# 6. Simple Algebraic Data Types

# 6. Simple Algebraic Data Types¶

## Notes¶

The category of sets **Set** is a monoidal category - we can multiply its
objects. These are product types.

Product types in Haskell are n-tuples, like `(a, b, c)`

. The creation of a
product type can be viewed as a binary operation on types, where the
isomorphism:

can look like the monoidal associative law:

where the multiplication of type objects is their cartesian product.

A more general way of defining product types in Haskell is by using `Pair`

:

```
data Pair a b = Pair a b
statement :: Pair String Int
statement :: Pair "My favourite number is" 5
```

`()`

is the unit of the product, as `(a, ())`

is isomorphic to `a`

:

```
toA :: (a, ()) -> a
toA (x, _) = x
fromA :: a -> ((), a)
fromA x = ((), x)
```

Symbolically, \(a * 1 = a\).

The coproduct gives rise to sum types, such as `Either a b`

:

```
data Either a b = Left a | Right b
```

Where `Either a b`

can have the value of `a`

or `b`

, but never both. Like
pairs and tuples, sum types are also commutative and nesting order is irrelevant
up to isomorphism.

**Set** is also a monoidal category with respect to the coproduct, the sum type.
The initial object acts as the unit (`Void`

in this case). Adding `Void`

to a sum type doesn’t change its content, similar to zero in addition.
`Either a Void`

is isomorphic to `a`

, as there is no way to construct
a `Right Void`

value. Symbolically, \(a + 0 = a\).

The product type of `(a, Void)`

is isomorphic to `Void`

, as there is no
value to satisfy `(a, Void)`

- the product type is **uninhabited**. Symbolically,
\(a * 0 = 0\).

The distributive property also holds:

Translated into types, `(a, Either b c)`

would correspond to `Either (a, b) (a, c)`

.

Two such intertwined monoids, product and sum types, form a **semiring**. We can’t
define subtraction of types, so it does not form a **ring**.

Recursive types, such as `List a`

:

```
data List a = Nil | Cons a (List a)
```

form an equation. If we substitute `List a`

for \(x\) and `Nil`

for
\(1\) (as it can only have 1 value, it is essentially `()`

):

Resulting in an infinite list of products. A list can be empty (\(1\)),
a singleton (\(a\)), a pair (\(aa\)), a tuple (\(aaa\)), etc. Hence,
these are called **algebraic data types**.

A product type, `(a, b)`

must have values for both `a`

**and** `b`

. A sum
type, `Either a b`

has a value for either `a`

**or** `b`

. Logical and &
logical or also form a semiring. Mapped to types:

```
False = Void
True = ()
a || b = Either a b
a && b = (a, b)
```

## Challenges¶

### 6.1¶

**Show to isomorphism between Maybe a and Either () a.**

```
maybeToEither :: Maybe a -> Either () a
maybeToEither (Just a) = Right a
maybeToEither Nothing = Left ()
eitherToMaybe :: Either () a -> Maybe a
eitherToMaybe (Left ()) = Nothing
eitherToMaybe (Right a) = Just a
```

These functions are inverses of each other.

### 6.2¶

**Here’s a a sum type defined in Haskell:**

```
data Shape = Circle Float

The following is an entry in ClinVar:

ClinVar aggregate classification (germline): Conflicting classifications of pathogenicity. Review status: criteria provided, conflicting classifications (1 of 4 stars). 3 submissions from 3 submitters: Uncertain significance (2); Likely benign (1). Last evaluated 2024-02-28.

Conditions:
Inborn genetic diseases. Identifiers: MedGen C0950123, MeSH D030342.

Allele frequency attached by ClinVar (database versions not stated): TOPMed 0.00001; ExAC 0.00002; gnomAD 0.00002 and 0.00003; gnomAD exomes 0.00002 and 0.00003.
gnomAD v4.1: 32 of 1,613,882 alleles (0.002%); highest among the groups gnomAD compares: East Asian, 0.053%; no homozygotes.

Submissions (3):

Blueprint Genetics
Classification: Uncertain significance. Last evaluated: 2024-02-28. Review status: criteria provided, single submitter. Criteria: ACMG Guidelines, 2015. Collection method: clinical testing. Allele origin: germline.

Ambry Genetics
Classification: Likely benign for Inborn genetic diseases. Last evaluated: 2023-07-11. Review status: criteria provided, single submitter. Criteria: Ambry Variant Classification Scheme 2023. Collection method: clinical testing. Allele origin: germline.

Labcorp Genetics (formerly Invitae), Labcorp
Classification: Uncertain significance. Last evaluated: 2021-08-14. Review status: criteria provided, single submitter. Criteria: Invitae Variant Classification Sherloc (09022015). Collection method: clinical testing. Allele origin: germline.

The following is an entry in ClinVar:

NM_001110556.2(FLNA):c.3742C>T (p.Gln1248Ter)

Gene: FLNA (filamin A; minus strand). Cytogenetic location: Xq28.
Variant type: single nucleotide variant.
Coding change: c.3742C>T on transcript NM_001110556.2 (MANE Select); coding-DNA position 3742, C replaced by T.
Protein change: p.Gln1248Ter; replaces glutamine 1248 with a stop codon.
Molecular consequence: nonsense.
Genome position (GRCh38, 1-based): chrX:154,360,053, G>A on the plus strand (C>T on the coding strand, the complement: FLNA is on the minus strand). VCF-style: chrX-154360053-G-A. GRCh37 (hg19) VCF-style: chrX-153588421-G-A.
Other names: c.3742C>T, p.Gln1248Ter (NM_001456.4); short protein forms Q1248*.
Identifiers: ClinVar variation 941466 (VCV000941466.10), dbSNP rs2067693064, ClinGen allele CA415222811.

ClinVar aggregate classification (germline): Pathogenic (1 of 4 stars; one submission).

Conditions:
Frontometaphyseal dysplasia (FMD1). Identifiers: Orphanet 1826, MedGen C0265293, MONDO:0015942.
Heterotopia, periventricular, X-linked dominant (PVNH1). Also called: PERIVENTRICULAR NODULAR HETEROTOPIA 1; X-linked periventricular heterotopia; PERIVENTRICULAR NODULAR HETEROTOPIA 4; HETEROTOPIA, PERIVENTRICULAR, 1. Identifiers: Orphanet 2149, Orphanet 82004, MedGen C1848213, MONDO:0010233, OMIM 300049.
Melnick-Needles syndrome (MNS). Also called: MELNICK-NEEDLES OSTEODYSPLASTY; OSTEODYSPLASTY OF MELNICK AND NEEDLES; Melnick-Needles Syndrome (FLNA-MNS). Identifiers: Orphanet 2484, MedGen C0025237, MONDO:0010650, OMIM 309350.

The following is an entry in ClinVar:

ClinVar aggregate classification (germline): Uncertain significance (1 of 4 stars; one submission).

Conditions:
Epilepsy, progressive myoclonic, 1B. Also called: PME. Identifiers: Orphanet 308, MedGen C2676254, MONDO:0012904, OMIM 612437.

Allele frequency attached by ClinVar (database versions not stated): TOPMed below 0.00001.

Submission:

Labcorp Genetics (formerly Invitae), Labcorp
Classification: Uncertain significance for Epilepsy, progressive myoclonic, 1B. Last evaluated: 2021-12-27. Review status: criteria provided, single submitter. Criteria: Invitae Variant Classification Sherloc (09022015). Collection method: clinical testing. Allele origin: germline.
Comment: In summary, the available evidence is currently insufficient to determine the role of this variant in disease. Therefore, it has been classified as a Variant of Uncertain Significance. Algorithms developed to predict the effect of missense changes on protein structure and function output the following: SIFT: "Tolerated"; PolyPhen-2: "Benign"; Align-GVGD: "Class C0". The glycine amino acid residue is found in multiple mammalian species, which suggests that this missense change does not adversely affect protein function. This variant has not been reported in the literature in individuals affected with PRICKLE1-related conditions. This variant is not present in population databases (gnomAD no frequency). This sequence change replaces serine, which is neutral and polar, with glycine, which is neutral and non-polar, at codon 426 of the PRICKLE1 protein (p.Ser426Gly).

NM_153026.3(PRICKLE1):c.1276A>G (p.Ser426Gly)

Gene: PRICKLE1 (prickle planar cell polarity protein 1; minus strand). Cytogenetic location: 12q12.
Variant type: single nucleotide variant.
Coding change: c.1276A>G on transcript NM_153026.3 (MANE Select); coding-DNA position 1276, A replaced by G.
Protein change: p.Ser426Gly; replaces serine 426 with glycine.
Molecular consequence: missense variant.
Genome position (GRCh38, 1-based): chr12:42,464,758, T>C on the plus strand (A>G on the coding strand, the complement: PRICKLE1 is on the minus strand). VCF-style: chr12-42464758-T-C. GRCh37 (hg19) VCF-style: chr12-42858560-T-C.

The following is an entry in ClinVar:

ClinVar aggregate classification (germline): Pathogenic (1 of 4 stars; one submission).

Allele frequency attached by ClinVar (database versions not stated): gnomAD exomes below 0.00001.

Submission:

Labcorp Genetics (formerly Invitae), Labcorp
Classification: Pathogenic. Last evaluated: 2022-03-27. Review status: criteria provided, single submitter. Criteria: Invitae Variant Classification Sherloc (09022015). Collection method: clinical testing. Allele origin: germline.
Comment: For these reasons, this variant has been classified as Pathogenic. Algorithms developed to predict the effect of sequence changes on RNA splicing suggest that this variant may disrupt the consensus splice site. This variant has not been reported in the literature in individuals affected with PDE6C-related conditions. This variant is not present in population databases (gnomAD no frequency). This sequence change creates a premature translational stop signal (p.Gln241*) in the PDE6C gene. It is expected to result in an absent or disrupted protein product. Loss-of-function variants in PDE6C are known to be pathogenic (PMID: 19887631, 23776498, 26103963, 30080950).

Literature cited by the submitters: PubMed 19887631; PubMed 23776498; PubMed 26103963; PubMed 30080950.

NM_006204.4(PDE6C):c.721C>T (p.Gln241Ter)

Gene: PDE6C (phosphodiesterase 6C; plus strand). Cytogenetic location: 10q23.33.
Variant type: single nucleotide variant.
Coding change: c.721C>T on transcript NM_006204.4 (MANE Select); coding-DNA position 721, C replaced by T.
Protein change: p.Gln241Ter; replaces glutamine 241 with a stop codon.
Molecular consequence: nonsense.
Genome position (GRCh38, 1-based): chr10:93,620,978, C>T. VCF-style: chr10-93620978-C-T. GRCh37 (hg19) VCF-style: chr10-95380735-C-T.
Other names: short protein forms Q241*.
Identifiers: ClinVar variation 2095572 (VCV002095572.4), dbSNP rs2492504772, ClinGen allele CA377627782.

| Rect Float Float
```

**When we want to define a function like area that acts on a Shape, we do it by
pattern matching on the two constructors:**

```
area :: Shape -> Float
area (Circle r) = pi * r * r
area (Rect d h) = d * h
```

**Implement Shape in C++ or Java as an interface and create two classes: Circle
and Rect. Implement area as a virtual function.**

```
interface Shape {
public float area();
}
class Circle implements Shape {
float r;
public Circle(float r) {
this.r = r;
}
public float area() {
return (float) Math.PI * r * r;
}
}
class Rect implements Shape {
float d;
float h;
public Rect(float d, float h) {
this.d = d;
this.h = h;
}
public float area() {
return d * h;
}
}
```

### 6.3¶

**Continuing with the previous example: We can easily add a new function circ
that calculates the circumference of a Shape. We can do it without touching the
definition of Shape:**

```
circ :: Shape -> Float
circ (Circle r) = 2.0 * pi * r
circ (Rect d h) = 2.0 * (d + h)
```

**Add circ to your C++ or Java implementation. What parts of the original code
did you have to touch?**

First, we have to add the function to the `Shape`

interface:

```
interface Shape {
public float area();
public float circ();
}
```

And then add the implementation of `circ`

to each of the classes that
implement the `Shape`

interface:

```
class Circle implements Shape {
...
public float circ() {
return 2.0F * (float) Math.PI * r;
}
}
class Rect implements Shape {
...
public float circ() {
return 2.0F * (d + h);
}
}
```

### 6.4¶

**Continuing further: Add a new shape, Square, to Shape and make all the
necessary updates. What code did you have to touch in Haskell vs. C++ or Java?
(Even if you’re not a Haskell programmer, the modifications should be pretty
obvious.)**

For Java, one would just need to add a new class that implements `Shape`

:

```
class Square implements Shape {
float w;
public Square(float w) {
this.w = w;
}
public float area() {
return w * w;
}
public float circ() {
return 4.0F * w;
}
}
```

In Haskell, however, one would need to update the `Shape`

type, as well
as add a new pattern to `area`

and `circ`

:

```
data Shape = Circle Float
| Rect Float Float
| Square Float
area :: Shape -> Float
...
area (Square w) = w * w
circ :: Shape -> Float
...
circ (Square w) = 4.0 * w
```

### 6.5¶

**Show that a + a = 2 * a holds for types (up to isomorphism). Remember that 2
corresponds to Bool, according to our translation table.**

Translated into types, \(a + a = 2 * a\) would be `Either a a -> (Bool, a)`

.
If they hold for types up to isomorphism, we should be able to define a pair
of inverse functions:

```
sumToProduct :: Either a a -> (Bool, a)
sumToProduct (Left a) = (False, a)
sumToProduct (Right a) = (True, a)
productToSum :: (Bool, a) -> Either a a
productToSum (True, a) = Right a
productToSum (False, a) = Left a
```